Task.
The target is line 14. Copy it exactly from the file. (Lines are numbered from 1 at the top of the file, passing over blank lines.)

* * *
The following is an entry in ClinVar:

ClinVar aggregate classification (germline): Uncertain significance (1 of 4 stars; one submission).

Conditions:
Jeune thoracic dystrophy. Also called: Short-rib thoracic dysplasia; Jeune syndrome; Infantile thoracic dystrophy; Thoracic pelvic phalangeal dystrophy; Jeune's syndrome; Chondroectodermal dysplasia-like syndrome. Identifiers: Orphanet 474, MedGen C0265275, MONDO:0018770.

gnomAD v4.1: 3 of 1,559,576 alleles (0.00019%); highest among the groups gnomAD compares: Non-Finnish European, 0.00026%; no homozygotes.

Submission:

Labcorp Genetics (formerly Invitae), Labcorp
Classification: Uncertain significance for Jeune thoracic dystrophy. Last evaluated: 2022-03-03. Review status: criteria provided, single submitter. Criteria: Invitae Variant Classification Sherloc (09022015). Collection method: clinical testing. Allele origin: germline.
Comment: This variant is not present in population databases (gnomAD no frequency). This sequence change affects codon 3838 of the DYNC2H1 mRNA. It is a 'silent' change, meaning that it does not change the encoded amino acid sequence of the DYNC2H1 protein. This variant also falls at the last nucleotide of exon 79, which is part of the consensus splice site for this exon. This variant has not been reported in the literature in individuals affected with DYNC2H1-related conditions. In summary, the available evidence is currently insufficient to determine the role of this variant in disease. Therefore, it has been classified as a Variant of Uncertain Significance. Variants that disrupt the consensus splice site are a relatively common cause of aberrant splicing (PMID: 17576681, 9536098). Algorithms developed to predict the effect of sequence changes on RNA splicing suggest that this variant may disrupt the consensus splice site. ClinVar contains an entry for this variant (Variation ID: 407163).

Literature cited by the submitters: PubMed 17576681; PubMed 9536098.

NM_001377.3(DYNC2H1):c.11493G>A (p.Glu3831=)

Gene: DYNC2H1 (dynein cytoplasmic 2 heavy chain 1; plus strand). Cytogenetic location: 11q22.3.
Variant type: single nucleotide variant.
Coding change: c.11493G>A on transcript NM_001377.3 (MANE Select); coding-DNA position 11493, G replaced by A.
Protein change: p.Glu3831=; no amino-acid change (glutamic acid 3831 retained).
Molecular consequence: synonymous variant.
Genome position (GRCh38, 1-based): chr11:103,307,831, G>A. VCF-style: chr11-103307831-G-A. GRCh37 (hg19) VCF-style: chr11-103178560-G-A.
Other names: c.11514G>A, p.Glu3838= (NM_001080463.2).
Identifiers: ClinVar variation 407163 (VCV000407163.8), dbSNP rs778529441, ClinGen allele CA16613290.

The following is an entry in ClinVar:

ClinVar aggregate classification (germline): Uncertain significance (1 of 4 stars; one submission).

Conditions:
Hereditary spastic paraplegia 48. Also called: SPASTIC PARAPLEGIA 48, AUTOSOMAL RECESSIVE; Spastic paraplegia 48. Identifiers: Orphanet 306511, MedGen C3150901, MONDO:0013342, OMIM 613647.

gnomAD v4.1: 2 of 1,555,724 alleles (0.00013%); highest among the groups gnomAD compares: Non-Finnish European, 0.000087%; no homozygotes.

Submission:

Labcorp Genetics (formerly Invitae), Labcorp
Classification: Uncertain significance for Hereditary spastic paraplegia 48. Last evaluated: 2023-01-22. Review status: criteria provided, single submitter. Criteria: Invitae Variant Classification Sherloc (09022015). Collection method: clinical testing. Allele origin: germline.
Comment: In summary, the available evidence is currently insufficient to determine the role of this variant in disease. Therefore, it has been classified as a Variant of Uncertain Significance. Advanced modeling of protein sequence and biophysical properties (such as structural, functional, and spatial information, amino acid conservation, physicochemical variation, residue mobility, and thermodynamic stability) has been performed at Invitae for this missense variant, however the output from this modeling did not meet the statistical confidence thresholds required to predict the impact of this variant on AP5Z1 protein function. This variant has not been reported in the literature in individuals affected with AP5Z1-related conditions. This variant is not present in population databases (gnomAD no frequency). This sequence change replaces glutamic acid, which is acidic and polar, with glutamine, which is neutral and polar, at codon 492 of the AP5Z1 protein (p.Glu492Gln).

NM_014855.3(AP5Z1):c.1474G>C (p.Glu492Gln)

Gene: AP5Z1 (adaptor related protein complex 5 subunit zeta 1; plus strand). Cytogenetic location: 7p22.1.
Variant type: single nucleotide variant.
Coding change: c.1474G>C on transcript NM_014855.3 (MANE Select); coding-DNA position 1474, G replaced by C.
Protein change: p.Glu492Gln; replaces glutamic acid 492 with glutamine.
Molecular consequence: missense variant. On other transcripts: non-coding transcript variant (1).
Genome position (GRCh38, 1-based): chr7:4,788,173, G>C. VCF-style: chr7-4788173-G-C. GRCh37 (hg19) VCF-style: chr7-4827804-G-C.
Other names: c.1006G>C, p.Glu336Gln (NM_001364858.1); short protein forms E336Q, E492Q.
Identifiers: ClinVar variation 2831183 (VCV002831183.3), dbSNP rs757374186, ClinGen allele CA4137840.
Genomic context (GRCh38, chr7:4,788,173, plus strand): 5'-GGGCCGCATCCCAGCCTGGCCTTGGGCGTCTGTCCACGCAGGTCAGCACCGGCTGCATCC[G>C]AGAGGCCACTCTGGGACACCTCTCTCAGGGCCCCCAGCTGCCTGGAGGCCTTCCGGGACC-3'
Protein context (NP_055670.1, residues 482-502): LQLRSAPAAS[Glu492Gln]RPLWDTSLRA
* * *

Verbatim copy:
Coding change: c.11493G>A on transcript NM_001377.3 (MANE Select); coding-DNA position 11493, G replaced by A.